I've also posted weeks ago on the 'official' NVidia Linux Support forum here :
                      http://www.nvnews.net/vbulletin/showthread.php?t=152049
                      Still no answer from anyone at Nvidia...

                      I'm opening a new thread to ask them to clarify their position about Optimus on Linux :
                      http://www.nvnews.net/vbulletin/show...02#post2291702


                      Please voice yourself up there since there's much more probability it will be seen by NVidia people there than over here at Phoronix
                      You're right. I hope nvidia can clarify this. If not, at least we could ask Michael to raise the visibility of this subject, so users at least know what to expect.

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                      • #12
                        Originally posted by [Knuckles] View Post
                        You're right. I hope nvidia can clarify this. If not, at least we could ask Michael to raise the visibility of this subject, so users at least know what to expect.
                        Very good idea indeed.
                        Until now, people expect good Linux support from Nvidia, I've been really surprised when I realized I could not use at all the GPU on my new "Optimus-disabled" Asus U30JC...
                        If I knew beforehand about this I might have gone for another NVidia-only model (at least, while they do still exist as you very well said... :/ ), so it would be nice for more people to know and not feel cheated after the fact.

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                        • #13
                          So, it seems Aaron Plattner has confirmed some of our fears:
                          Apparently, this depends on the laptop. Some laptops have a hardware mux that allows you to switch the display to the NVIDIA GPU, similarly to how the old Hybrid Graphics worked. On those laptops, there should be a BIOS setting.

                          On laptops that don't have that hardware mux (i.e. where the display is hard-wired to the Intel display engine), then you currently cannot use the NVIDIA GPU for display, though you should still be able to use it for CUDA and offscreen rendering.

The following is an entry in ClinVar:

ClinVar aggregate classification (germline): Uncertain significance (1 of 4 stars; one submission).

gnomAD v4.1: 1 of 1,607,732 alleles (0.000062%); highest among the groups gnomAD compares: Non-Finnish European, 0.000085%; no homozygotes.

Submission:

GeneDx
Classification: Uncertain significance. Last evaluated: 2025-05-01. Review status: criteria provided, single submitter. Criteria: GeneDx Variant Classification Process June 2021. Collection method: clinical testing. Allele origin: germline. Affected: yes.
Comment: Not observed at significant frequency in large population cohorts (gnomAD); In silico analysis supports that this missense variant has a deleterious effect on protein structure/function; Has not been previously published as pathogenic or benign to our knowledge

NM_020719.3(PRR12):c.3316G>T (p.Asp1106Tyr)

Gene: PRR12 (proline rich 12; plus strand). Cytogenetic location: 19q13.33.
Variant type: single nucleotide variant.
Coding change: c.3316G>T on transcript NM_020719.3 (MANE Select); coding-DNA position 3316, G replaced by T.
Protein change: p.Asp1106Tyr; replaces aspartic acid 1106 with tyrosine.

We currently do not have plans to support display on Optimus systems where the display is connected to the Intel hardware, but as you said, it's something we'll probably end up having to look into in the future, to at least provide some basic display sharing. I can't promise anything, though.
                          I hope it really starts working again in the future. In the meantime, I would say avoid optimus unless you can try out the laptop and see that there is a bios option for choosing the nvidia gpu...

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                          • #14
                            Not wishing to be cynical or fanatic here, but,,, I would say avoid any graphics company that doesn't provide ANY form of open-source support. This wouldn't be such a big problem for ATI graphics for the simple reason someone would get it working in the Foss drivers even if AMD/ATI don't.

                            This kind of behaviour is, essentially, what RMS is referring to in his arguments about closed source software meaning accepting someone as your master.

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                            • #15
                              This is a very sad situation for people owning such laptops.

                              It was only a few days ago that people vehemently argued that Nvidia would never drop Linux support. Well, probably not completely, but there is always danger of ending in this sort of situation and having absolutely no way of using your hardware.